Eleventh Circuit Rules On Workplace Computer Policies Regarding Exceeding Authorized Access
January 4, 2011
Last week, the Eleventh Circuit decided an important case, United States v. Rodriguez, on the computer crime statute known as the Computer Fraud and Abuse Act, 18 U.S.C. 1030. The decision by Judge Pryor touches on the same issue that was in play in the Lori Drew case: When does violating express conditions on computer use constitute a crime? The court’s conclusion seems right on its specific facts, but I worry that it will be construed as adopting a very broad theory that would be quite troubling. So I want to introduce the legal issue, then talk about the Rodriguez case, and then return to the legal issue and talk about how it might apply going forward.
I. The Prohibition on Unauthorized Access
First, some context. Federal law makes it a crime to “exceed authorized access” to a “protected computer” and thereby obtain “information.” 18 U.S.C. 1030(a)(2)(C). Essentially everything on the planet Earth that contains a microchip is a “protected computer”; any data at all counts as “information”; and merely reading information counts as “obtaining” it. As a result, whenever you’re using a computer, the line between computer use that is legal and computer use that can have you arrested and thrown in jail hinges almost entirely on what makes computer use “exceed authorized access.”
The phrase “exceed authorized access” is a defined phrase, but unfortunately the definition is circular. According to 18 U.S.C. 1030(e)(6), “exceeds authorized access” means “to access a computer with authorization and to use such access to obtain or alter information in the computer that the accessor is not entitled to obtain or alter.” That’s not a very helpful definition, if you think about it. Entitlement and authorization mean the same thing. As a result, the definition just says that you exceed authorized access when you have authorization but then you, well, exceed it, by doing something you’re not authorized to do. Gee, thanks. The missing aspect of the definition is what principle governs authorization (or entitlement, if you prefer). Is it just the computer owner’s say so? Does it require the computer owner to put up some sort of password gate that limits authorization? How do you know what you’re entitled to do for purposes of the criminal law?
This is a really hard question, I think. To see why it’s hard, consider the following eight scenarios. Specifically, consider which of the people in these scenarios “exceeded authorized access” to a computer in violation of federal law:
1) A government employee who has access to a sensitive national security database that he is only permitted to use for official reasons instead uses the database in order to collect private data and sell it to the Chinese government.
2) A Social Security Administration employee who has access to a Social Security database that he is only permitted to use for official reasons instead uses the database just to check out private information on friends and others for purely personal reasons.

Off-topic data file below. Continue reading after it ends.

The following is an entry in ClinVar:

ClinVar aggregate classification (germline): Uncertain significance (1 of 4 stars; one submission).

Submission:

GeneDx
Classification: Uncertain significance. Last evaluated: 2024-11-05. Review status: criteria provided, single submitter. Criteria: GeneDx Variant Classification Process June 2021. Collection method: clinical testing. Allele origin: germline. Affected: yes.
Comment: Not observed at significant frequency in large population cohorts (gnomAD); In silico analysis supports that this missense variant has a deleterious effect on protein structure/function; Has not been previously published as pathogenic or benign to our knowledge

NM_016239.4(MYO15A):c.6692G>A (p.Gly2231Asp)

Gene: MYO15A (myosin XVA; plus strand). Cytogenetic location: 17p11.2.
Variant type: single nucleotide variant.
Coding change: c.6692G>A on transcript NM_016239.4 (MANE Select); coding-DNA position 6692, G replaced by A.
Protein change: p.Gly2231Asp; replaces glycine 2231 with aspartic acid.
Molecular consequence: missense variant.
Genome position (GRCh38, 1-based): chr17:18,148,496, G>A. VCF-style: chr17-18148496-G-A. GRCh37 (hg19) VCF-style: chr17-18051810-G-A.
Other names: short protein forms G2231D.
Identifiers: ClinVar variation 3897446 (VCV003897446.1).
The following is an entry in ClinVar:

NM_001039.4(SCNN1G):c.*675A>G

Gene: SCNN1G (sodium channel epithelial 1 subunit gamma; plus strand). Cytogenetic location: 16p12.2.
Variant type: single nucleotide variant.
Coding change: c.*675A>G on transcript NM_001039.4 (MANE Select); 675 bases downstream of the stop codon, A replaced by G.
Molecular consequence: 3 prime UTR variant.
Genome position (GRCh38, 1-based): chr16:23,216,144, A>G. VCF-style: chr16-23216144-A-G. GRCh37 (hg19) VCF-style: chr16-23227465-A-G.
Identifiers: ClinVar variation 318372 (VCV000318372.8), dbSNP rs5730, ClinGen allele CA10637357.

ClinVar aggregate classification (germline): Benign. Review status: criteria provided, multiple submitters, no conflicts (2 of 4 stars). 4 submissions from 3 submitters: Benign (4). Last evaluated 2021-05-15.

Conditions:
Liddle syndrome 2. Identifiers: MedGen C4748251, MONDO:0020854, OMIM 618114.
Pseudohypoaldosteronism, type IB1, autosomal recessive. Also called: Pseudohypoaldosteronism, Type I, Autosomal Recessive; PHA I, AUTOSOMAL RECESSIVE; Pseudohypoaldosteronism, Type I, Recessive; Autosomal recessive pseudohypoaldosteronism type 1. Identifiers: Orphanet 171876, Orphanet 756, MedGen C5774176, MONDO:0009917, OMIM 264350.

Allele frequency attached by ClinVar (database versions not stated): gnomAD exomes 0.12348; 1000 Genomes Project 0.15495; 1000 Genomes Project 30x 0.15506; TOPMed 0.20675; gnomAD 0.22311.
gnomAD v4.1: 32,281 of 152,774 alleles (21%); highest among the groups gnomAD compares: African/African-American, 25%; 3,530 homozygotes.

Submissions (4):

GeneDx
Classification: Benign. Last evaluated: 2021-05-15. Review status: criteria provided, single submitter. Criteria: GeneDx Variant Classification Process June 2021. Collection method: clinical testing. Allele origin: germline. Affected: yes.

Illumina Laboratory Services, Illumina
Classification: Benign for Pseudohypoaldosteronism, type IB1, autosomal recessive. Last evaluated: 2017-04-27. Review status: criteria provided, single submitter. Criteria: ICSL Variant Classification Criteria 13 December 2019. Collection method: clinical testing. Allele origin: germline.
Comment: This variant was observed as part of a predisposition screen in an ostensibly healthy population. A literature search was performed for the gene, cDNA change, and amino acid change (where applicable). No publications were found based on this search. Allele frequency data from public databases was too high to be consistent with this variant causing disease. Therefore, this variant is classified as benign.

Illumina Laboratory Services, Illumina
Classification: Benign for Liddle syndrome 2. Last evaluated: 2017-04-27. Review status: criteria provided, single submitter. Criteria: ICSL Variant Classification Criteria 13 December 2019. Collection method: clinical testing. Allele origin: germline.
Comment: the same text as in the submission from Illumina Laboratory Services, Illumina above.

3) An associate of a consulting company who is told that he can only access his employer’s computer files for work-related reasons instead looks through the employer’s files because he is thinking of leaving to start a competitor business and is looking for ideas of future clients and services.
4) A city employee who is told that he can only access the city’s computer for work-related reasons instead spends five minutes a day surfing the Internet for pornography.
5) A mother who signs up for a MySpace account that the Terms of Service condition on being entirely truthful in setting up a profile instead lies on the profile and uses the MySpace account anyway.
6) A law student who is forbidden by law school policy to access the law school network during class decides to do so anyway to check his e-mail during a particularly boring lecture.
7) The New York Times reports that there is a website set up at www.dontvisitthiswebsite.com that has some incredible pictures posted. But there’s a catch: The Terms of Service of the website clearly and unambiguously say that no one is allowed to visit the website. A reader of the Times wants to see the pictures anyway and visits the website from his home Internet connection.
8) The Volokh Conspiracy announces a new rule that you are only allowed to the visit the blog is your goal in doing so is to further libertarianism. Someone visits the blog to post comments criticizing libertarianism.
So which of these eight scenarios violate the federal criminal law prohibiting exceeding authorized access to a computer? In my experience, almost everyone says that the first scenario does. Most say that the second does, too. Scenarios #3, #4, and #5 draw a mixed reaction. Finally, most people think #6 isn’t a crime, and pretty much everyone agrees it would be utterly ridiculous for #7 or #8 to be a crime.
The problem is that the statute doesn’t provide an obvious way to get to these intuitive results. The intuitive results are based on intuitions of harm. We instinctively think that harmful things should be a crime, while entirely innocuous things shouldn’t be. But the prohibition on unauthorized access does not include a harm element. The statute prohibits exceeding authorized access in the model of a trespass statute, not exceeding authorized access in a way that is likely to cause a lot of harm. (Harm matters to get to the felony provisions, but not the misdemeanor provisions.) All eight scenarios listed above are variations on the same basic theme: In each case, the person was told by the owner/operator of the computer that they were not permitted to use the computer in that way or for that reason – but they did so anyway. All of which raises a profoundly important question: What principle governs when the announced restrictions on using a computer triggers criminal liability?
II. United States v. Rodriguez
The new case, United States v. Rodriguez, involved Scenario #2. Rodriguez was a Social Security Administration employee who used the SSA computers for purely personal reasons. The opinion explains:
From 1995 to 2009, Roberto Rodriguez worked as a TeleService representative for the Social Security Administration. Rodriguez’s duties included answering questions of the general public about social security benefits over the telephone. As a part of his duties, Rodriguez had access to Administration databases that contained sensitive personal information, including any person’s social security number, address, date of birth, father’s name, mother’s maiden name, amount and type of social security benefit received, and annual income.